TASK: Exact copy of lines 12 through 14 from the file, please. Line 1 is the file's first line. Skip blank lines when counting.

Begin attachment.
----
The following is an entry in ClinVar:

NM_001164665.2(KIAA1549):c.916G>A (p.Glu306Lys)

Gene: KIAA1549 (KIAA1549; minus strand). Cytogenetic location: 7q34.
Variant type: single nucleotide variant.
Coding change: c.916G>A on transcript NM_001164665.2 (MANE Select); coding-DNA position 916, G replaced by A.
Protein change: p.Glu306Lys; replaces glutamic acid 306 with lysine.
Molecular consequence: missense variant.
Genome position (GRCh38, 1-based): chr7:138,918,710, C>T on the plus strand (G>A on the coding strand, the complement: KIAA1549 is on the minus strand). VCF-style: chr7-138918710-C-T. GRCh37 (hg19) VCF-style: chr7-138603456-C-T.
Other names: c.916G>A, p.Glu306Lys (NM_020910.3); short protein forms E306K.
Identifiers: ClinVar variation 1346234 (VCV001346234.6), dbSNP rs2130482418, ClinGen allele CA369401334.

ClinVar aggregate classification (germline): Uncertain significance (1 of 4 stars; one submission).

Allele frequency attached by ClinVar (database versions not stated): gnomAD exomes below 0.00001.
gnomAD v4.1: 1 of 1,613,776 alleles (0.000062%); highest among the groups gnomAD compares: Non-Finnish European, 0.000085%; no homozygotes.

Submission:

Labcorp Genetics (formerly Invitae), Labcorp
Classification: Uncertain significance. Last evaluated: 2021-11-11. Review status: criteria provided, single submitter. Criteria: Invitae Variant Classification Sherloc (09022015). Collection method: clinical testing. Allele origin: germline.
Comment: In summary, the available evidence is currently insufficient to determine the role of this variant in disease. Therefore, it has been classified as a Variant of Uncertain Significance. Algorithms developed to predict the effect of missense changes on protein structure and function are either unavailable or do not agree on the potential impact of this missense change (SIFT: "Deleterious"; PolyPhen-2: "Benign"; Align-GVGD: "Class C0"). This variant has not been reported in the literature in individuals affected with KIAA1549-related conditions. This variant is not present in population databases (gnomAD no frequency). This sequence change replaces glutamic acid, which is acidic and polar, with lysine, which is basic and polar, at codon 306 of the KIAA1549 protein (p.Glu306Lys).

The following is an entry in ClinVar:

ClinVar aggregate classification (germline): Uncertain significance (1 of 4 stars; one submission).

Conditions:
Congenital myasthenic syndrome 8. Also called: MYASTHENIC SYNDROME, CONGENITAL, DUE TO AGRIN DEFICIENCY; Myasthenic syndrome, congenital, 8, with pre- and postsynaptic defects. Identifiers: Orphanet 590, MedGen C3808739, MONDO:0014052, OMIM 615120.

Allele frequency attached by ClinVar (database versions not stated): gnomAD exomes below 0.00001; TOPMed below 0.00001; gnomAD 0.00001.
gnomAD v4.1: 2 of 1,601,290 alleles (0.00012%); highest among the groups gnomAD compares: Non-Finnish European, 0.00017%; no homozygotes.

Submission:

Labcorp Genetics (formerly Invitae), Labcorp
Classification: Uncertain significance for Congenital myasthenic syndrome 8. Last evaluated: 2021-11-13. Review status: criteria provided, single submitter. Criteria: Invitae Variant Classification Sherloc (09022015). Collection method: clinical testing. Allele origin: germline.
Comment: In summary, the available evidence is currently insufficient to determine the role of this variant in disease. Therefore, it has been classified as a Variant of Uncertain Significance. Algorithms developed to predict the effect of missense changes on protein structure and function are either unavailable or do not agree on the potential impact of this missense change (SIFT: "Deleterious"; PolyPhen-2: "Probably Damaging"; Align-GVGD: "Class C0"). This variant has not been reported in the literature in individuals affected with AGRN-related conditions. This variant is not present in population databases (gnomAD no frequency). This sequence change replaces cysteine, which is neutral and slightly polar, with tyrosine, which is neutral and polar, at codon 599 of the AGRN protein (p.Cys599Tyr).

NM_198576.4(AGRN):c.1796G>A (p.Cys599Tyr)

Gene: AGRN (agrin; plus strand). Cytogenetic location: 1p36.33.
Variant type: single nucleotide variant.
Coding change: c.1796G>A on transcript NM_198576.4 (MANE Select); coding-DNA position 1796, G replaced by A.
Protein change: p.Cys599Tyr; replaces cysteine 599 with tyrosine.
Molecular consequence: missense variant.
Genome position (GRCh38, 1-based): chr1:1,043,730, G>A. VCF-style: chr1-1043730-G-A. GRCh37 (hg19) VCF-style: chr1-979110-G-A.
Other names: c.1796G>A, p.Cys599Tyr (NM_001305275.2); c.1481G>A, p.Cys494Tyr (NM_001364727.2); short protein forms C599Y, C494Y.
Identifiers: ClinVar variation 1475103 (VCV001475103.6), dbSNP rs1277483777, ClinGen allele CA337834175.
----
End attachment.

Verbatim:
Allele frequency attached by ClinVar (database versions not stated): gnomAD exomes below 0.00001.
gnomAD v4.1: 1 of 1,613,776 alleles (0.000062%); highest among the groups gnomAD compares: Non-Finnish European, 0.000085%; no homozygotes.

Submission: